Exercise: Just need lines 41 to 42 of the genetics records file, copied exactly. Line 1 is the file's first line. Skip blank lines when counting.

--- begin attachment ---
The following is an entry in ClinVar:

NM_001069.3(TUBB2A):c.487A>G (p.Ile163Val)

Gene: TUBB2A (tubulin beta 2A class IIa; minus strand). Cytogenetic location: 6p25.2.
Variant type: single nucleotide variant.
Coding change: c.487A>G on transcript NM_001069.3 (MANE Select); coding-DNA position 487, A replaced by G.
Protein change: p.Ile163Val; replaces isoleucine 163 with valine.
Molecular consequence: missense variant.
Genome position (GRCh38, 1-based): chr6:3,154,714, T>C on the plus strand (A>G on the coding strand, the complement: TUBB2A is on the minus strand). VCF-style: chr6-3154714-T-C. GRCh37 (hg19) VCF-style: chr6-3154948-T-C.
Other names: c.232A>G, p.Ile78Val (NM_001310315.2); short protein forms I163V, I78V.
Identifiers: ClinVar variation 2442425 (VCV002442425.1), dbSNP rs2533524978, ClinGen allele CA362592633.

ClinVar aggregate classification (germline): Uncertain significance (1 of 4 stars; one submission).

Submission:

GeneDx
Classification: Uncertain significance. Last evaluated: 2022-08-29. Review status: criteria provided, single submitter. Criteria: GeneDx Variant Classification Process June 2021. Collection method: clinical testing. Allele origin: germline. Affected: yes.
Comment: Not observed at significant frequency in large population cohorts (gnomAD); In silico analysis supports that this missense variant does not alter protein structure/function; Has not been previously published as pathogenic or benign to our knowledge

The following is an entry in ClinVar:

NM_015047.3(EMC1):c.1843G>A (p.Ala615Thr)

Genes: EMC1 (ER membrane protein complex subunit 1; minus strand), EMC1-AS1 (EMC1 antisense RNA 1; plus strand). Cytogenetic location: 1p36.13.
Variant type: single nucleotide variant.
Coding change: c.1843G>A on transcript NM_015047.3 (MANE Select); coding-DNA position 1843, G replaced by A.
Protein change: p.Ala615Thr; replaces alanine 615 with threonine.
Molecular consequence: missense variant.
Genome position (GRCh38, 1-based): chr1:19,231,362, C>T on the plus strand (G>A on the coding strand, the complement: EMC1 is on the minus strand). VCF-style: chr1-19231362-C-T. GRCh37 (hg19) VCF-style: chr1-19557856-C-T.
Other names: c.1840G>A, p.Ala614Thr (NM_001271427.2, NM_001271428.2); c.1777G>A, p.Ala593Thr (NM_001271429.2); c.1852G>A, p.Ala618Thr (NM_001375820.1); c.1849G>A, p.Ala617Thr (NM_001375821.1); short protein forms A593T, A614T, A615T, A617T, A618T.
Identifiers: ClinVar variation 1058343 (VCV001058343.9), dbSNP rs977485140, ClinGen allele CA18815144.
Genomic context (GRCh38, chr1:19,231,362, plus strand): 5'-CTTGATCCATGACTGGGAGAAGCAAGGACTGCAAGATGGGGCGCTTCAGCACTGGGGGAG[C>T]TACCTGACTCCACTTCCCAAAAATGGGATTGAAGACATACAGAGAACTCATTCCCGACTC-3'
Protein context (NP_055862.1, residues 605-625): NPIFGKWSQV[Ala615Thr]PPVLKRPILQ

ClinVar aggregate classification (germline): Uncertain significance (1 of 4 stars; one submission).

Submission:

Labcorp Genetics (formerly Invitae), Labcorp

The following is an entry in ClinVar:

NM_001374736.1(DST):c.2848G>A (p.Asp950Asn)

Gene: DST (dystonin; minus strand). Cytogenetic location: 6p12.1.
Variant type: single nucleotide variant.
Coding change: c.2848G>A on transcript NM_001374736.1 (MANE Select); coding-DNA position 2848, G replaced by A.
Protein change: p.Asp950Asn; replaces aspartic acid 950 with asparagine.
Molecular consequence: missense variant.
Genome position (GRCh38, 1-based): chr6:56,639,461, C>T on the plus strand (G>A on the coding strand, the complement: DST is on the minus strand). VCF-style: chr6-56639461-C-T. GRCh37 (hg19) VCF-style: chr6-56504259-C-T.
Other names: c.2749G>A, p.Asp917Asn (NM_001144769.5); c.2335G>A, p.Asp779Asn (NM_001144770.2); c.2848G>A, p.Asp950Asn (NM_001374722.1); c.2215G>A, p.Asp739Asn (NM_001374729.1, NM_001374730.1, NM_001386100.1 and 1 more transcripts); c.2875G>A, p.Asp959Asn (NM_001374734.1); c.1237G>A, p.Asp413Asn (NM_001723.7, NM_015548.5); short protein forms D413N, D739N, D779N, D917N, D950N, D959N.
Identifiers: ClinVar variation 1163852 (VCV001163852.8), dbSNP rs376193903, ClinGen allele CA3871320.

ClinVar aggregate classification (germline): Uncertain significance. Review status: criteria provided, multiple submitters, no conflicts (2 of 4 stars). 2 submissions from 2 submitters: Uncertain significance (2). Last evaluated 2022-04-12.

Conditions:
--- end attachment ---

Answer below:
ClinVar aggregate classification (germline): Uncertain significance. Review status: criteria provided, multiple submitters, no conflicts (2 of 4 stars). 2 submissions from 2 submitters: Uncertain significance (2). Last evaluated 2022-04-12.

Conditions: